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Lee off to encouraging start in pursuit of lifeline

Taking refuge on the Tartan Tour after a solitary and financially crippling year in the big league, Craig Lee made a bright start with a level-par 72 over the windswept Spey Valley course to declare his intentions in the Northern Open.

Taking refuge on the Tartan Tour after a solitary and financially crippling year in the big league, Craig Lee made a bright start with a level-par 72 over the windswept Spey Valley course to declare his intentions in the Northern Open.

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The 32-year-old from Stirling ended his rookie year on the European Tour at No.186, four places away from even a schedule on the secondary Challenge Tour. "I dropped down two levels. That would be like Inverness Caley Thistle going straight to the second division," he lamented.

If his No.8 status from the 2007 Tartan Tour had not been frozen for his year in Europe allowing him an exemption this year he would have been left with nowhere to play.

On his Speyside odyssey, Lee was two off the first-round pace set by Largs-based Eddie Thomson, English invader Sean Doherty and unattached professional Mark Kerr, a former Lothians county player, in the chase for the top prize which is a victim of these sad economic times. It has fallen from £8000 last year to £2500 because of the absence of a sponsor.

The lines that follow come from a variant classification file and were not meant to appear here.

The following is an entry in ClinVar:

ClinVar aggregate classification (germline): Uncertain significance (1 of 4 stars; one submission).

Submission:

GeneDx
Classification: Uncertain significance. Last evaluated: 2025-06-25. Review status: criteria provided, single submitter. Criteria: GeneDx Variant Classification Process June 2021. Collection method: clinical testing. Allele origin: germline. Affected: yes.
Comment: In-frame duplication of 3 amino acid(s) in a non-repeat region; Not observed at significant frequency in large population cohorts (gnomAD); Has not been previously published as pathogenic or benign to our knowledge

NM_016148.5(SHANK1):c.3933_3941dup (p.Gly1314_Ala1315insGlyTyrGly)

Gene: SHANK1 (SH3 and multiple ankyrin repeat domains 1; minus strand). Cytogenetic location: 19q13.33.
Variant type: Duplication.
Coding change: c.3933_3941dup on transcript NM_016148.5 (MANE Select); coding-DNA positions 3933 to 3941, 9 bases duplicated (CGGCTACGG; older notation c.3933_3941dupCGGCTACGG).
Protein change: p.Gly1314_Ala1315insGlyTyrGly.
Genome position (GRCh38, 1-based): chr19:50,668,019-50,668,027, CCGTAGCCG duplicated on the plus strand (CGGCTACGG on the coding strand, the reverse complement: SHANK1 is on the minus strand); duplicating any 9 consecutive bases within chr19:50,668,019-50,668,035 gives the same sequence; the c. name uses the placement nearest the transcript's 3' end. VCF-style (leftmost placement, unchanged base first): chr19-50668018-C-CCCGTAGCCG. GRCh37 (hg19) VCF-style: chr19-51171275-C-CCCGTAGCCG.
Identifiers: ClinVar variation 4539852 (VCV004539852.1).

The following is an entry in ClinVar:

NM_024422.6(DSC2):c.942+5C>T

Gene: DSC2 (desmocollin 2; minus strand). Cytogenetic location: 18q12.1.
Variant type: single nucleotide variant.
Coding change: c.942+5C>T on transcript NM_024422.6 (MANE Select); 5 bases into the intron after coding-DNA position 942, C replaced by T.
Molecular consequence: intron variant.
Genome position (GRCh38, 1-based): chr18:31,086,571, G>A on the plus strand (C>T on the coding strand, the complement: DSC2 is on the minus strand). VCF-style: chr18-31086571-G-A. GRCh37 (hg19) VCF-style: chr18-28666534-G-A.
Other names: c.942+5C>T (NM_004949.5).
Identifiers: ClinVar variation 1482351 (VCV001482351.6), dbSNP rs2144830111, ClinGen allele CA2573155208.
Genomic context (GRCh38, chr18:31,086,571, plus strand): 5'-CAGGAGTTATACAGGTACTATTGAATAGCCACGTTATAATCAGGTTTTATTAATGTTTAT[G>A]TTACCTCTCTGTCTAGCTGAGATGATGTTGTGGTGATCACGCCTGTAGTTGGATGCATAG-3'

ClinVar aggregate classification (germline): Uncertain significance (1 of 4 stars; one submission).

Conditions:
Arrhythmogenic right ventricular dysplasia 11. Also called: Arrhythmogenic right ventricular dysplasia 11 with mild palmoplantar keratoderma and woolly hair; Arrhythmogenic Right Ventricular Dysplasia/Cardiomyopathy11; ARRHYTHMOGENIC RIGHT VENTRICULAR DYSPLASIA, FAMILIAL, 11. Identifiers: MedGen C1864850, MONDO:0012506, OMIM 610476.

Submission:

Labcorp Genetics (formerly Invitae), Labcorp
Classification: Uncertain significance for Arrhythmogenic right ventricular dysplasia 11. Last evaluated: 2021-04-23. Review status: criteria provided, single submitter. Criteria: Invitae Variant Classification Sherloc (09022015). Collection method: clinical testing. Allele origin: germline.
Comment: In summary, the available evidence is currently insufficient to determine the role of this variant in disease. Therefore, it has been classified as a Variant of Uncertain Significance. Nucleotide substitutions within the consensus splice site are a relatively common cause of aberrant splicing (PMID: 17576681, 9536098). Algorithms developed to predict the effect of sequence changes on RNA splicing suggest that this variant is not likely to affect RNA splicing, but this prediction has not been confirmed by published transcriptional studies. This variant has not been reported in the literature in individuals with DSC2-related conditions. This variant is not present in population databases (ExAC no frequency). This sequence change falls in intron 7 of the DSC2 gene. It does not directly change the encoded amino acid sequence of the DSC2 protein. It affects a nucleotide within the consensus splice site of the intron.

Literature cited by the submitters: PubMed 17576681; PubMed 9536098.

It is small beer by European Tour standards, but for Lee a high finish over the scenic and highly rated Dave Thomas-designed course in the shadow of Cairngorm would be a lifeline in his quest to make it back to the top division. If he succeeds it will have been via an unlikely route.

Taking a sunshine break at the end of the season in Turkey, he discovered that the German EPD Tour, a similar level to the third-division Europro Tour, held a winter series there. Opportunistically he entered, won the first two and is still No.1 on the order of merit.

"If I finish in the top five at the end of the season I'm exempt from the first stage of European Tour qualifying school, so I've been going to Germany to keep it going, but it's very expensive," he said. "I've no money left so I need to do well this week and in the next few pro-ams if I am to return."

On the bounding fairways and taking advantage of calmer morning conditions, Lee was helped by an eagle 3 at the 486-yard fifth courtesy of a drive, 9-iron and 20-foot putt.

As the wind picked up in the afternoon, Braid Hills' Paul McKechnie, third in this tournament for the last two years, reached the green of the 610-yard fifth with a drive and a 7-iron in his 72.

For those who strayed from the straight and narrow into the heather, the penalties were severe. Lee Harper, the runner-up here last year, had a 90 which was not the worst of the day, while Gordon Sherry's comeback was on hold after a 78.

Ronan Rafferty, a former European No.1 now aged 45, was seven over par when he lost two balls at the last, surrendered there and then handed in a no return, blaming his other life as a television pundit for limiting his practice.

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